Wednesday, August 23, 2006

Municipal Wi-Fi

In a recent post on Andrew Warner's blog he applauds the City of San Fransisco and Google for their plans to build a free municipal wi-fi network.

I also happen to think that municipal wi-fi is a Good Thing, but not for the exact same reasons as Mr. Warner. He explains that "more than an unnecessary luxury – it is a matter of social justice." I agree with this sentiment, but I don't think its the only or the most important reason why municipal wi-fi is good.

Municipal wi-fi networks as L. Lessig has put it more eloquently ought to be thought of more like streetlights and roads which government provides for "free" to citizens. Streetlights and roads are a general public good.

To make the point even more clear, consider what the uses would be of a municipal wi-fi network that was not open to the general public. Such a network could be hugely useful to city workers such as police, firefighters, ambulance drivers, garbage men, meter maids, bus drivers, etc, etc, in coordination of action, remote information access, and status reporting. There are a multitude of uses within government itself just as there are many ways that streetlights and roads are used by geovernment.

Then, also there are the more generally cited benefits: 1) incentives for people to gather/play/work in urban locations because of wi-fi and 2) access to the Internet for those who cannot afford broadband subscriptions themselves.

For more information on municipal wi-fi projects see:

In Cincinnati, we have the LilyPad Project which seems to have made good progress in spreading the idea of urban wi-fi as well as actual hotspots. Here is a map of LilyPad access points from their website:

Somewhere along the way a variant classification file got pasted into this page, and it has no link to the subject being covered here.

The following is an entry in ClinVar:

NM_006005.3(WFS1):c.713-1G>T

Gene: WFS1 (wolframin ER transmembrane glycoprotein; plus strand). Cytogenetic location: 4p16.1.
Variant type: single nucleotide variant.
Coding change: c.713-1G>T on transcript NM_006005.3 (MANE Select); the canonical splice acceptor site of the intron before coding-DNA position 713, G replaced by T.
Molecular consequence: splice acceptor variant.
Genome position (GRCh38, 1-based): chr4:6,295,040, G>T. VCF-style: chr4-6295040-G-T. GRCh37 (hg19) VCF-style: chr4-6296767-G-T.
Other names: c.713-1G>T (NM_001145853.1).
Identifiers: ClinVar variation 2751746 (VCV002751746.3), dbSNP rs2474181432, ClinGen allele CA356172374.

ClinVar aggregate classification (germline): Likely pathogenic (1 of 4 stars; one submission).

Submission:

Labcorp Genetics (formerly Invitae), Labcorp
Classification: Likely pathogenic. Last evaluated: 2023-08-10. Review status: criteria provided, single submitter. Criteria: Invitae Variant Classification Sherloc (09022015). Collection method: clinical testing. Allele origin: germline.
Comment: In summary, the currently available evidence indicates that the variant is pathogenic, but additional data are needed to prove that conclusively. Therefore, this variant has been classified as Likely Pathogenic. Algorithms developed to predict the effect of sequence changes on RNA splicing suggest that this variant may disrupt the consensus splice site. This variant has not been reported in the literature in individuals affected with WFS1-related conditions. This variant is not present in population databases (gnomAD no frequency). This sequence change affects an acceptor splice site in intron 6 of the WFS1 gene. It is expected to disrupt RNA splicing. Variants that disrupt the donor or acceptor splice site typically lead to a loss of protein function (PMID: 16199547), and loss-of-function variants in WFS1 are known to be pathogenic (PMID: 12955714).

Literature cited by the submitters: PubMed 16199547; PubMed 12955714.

I have never actually used one of their hotspots so I cannot vouch for their success, but I think they have the right ideas.

Here's hoping wi-fi continues to grow and spread in Cincinnati.

Tuesday, August 15, 2006

Cincinnati Wiki

I think city-oriented wikis are a Good Thing. They are useful as separate entities from encyclopedic entities (like Wikipedia) and city government sites. See for example how well the Seattle Wiki has turned out.

All the normal reasons why wikis are good apply with this (obivous) additional bonus: They are more responsive to the needs of their users especially because the users would fall into fewer categories than the users of a more general purpose wiki. Specifically the users are interested in a particular geographic location. One would expect them to be mostly residents, but also there should be tourists and people considering moving, to name a few off the top of my head.

I posted a couple minor edits to the Cincinnati Wiki tonight. It's hosted by The Cincinnati Beacon which may be emerging as an important part of the Cincinnati-blogosphere.

Like any wiki, this one will need a community to live in it if it is to thrive. Here's looking forward to seeing how it evolves.

Monday, August 14, 2006

Hello World

This is my obligatory First Post.